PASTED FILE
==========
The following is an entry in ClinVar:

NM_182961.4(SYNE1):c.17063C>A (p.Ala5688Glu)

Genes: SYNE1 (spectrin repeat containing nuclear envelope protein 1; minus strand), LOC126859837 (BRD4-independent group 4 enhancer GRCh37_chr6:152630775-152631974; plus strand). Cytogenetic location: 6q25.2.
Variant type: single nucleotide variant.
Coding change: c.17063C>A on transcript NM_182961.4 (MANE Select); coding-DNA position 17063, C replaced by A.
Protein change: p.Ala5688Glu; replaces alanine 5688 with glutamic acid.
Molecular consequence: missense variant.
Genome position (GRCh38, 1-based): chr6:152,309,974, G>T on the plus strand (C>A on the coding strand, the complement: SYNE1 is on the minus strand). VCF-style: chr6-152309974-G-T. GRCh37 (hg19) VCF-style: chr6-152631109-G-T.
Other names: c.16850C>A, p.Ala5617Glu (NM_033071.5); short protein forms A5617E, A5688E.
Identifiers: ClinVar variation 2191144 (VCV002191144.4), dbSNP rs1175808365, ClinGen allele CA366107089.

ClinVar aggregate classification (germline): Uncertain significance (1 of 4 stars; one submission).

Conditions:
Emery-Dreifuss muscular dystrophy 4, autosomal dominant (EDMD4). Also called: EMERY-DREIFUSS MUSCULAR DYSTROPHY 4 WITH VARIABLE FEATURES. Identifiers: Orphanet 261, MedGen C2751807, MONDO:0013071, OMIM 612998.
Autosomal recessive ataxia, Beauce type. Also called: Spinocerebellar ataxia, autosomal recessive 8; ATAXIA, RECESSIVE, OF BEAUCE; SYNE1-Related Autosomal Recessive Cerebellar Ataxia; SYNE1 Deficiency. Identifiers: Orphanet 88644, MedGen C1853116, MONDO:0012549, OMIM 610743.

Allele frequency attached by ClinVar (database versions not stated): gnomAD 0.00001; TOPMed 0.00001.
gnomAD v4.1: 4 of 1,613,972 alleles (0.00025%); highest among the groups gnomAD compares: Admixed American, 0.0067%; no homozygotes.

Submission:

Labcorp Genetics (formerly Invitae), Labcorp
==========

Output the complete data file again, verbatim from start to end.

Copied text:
The following is an entry in ClinVar:

NM_182961.4(SYNE1):c.17063C>A (p.Ala5688Glu)

Genes: SYNE1 (spectrin repeat containing nuclear envelope protein 1; minus strand), LOC126859837 (BRD4-independent group 4 enhancer GRCh37_chr6:152630775-152631974; plus strand). Cytogenetic location: 6q25.2.
Variant type: single nucleotide variant.
Coding change: c.17063C>A on transcript NM_182961.4 (MANE Select); coding-DNA position 17063, C replaced by A.
Protein change: p.Ala5688Glu; replaces alanine 5688 with glutamic acid.
Molecular consequence: missense variant.
Genome position (GRCh38, 1-based): chr6:152,309,974, G>T on the plus strand (C>A on the coding strand, the complement: SYNE1 is on the minus strand). VCF-style: chr6-152309974-G-T. GRCh37 (hg19) VCF-style: chr6-152631109-G-T.
Other names: c.16850C>A, p.Ala5617Glu (NM_033071.5); short protein forms A5617E, A5688E.
Identifiers: ClinVar variation 2191144 (VCV002191144.4), dbSNP rs1175808365, ClinGen allele CA366107089.

ClinVar aggregate classification (germline): Uncertain significance (1 of 4 stars; one submission).

Conditions:
Emery-Dreifuss muscular dystrophy 4, autosomal dominant (EDMD4). Also called: EMERY-DREIFUSS MUSCULAR DYSTROPHY 4 WITH VARIABLE FEATURES. Identifiers: Orphanet 261, MedGen C2751807, MONDO:0013071, OMIM 612998.
Autosomal recessive ataxia, Beauce type. Also called: Spinocerebellar ataxia, autosomal recessive 8; ATAXIA, RECESSIVE, OF BEAUCE; SYNE1-Related Autosomal Recessive Cerebellar Ataxia; SYNE1 Deficiency. Identifiers: Orphanet 88644, MedGen C1853116, MONDO:0012549, OMIM 610743.

Allele frequency attached by ClinVar (database versions not stated): gnomAD 0.00001; TOPMed 0.00001.
gnomAD v4.1: 4 of 1,613,972 alleles (0.00025%); highest among the groups gnomAD compares: Admixed American, 0.0067%; no homozygotes.

Submission:

Labcorp Genetics (formerly Invitae), Labcorp